Thoughts from the Road

It is the end of another work day here in the Caucasus.  This time night is falling on the town of Yerevan, Armenia.  My ten night trip is drawing to an end and I have a few observations as the most alien of aliens in this far away land.

I hope foreign travel will always be a part of my life.  There’s no substitute for the way it invigorates one’s mind.  With the time spent in each town and the travel between, you really start to notice life as it goes on in front of your eyes.  As a traveler for business, I react to a coming trip much differently than I do when traveling with my family.

As I begin the first day of far-flung trips like this one, I always start with trepidation.  As someone who is responsible for a family and a livelihood, I always dwell a bit on the “what could go wrong” scenarios.  Before a trip I obsess over visas, daily itineraries and meeting times.  However, as soon as the wheels of the plane leave the ground, I surrender to the unknown that lies before me.  I guess it’s a coping mechanism.  I do my best to plan in advance and then when I finally get off the ground, I let the chips fall as they may.  Heck, there’s nothing much you can do about it when you’re thousands of miles away from your comfort zone.  Why bother worrying?

After everything falls into place and the meetings are done I’m always glad to return home.  The wanderlust of my youth is replaced with a deep desire to spend as much time as possible with my wife and kids.  I’m not conflicted about it.  Rather, the time away makes me appreciate what I know I’m thankful for every day.  Travel puts it all into perspective.  It’s quite a gift.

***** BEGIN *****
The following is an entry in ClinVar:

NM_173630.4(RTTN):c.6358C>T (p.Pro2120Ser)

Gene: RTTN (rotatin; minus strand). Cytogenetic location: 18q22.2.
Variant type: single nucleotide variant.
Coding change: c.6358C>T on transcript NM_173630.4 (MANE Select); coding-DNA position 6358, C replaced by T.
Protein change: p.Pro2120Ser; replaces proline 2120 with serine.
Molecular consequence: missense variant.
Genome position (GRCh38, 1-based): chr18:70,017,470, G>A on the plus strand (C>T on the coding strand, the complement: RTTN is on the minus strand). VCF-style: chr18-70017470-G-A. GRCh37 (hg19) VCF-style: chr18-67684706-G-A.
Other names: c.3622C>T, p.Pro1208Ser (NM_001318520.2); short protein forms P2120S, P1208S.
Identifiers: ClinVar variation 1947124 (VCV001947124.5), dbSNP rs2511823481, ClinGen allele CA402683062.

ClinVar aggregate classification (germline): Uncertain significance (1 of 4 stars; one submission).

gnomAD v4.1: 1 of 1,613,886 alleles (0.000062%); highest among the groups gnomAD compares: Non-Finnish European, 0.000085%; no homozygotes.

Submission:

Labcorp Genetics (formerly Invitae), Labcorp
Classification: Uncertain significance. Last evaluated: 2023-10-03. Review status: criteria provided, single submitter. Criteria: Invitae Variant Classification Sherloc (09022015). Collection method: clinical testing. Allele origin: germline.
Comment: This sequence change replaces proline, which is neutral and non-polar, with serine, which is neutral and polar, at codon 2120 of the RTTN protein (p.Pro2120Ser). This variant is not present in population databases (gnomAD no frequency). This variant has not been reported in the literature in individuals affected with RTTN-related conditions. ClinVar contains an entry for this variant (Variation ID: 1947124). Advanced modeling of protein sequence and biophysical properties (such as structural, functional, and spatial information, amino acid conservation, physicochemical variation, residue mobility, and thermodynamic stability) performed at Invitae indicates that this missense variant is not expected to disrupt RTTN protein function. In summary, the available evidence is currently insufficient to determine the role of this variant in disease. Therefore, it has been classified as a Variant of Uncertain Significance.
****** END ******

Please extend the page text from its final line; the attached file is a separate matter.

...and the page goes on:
Wanderlust

“Don’t you ever wanna just roll down that highway wherever it goes?”

“In my experience, wanderlust is vastly overrated.  Every time I’ve ever taken to the road it’s carried to someplace worse than I was before.”

The above quote is from Steve Earle’s novel, I’ll Never Get Out of This World Alive which I finished on my recent trip to New Delhi.  While my experience with wanderlust has been much more fortunate, I can completely understand the sentiment.  In the case of my trip to India, I think it applies.

Don’t get me wrong.  India was fascinating.  The food was good; the people were warm and really pleasant.  But India itself is a land of contradiction.  Gut-wrenchingly so.   The sheer fact that it is the largest democracy in the world with such staggering poverty is something I can’t reconcile in my head.

Of course, I would be wrong to judge the whole of India based on a week-long conference even with several trips outside of the hotel with folks who know the city.  And I must say, even in the traffic-choked, smog shrouded capital, the city hints of the treasures held in the rest of country.  The brilliance of color in the local dress and the intensely delicious flavors of Indian cuisine were enough to make this traveler curious about what lies outside of the dusty streets of the capital.

That said, I get the feeling I may never get the chance to experience the rest of this country.  Maybe I’m too old.  Maybe all the truffles and foie gras have made me timid, weak and flabby.  Or maybe, sometimes, wanderlust is indeed overrated.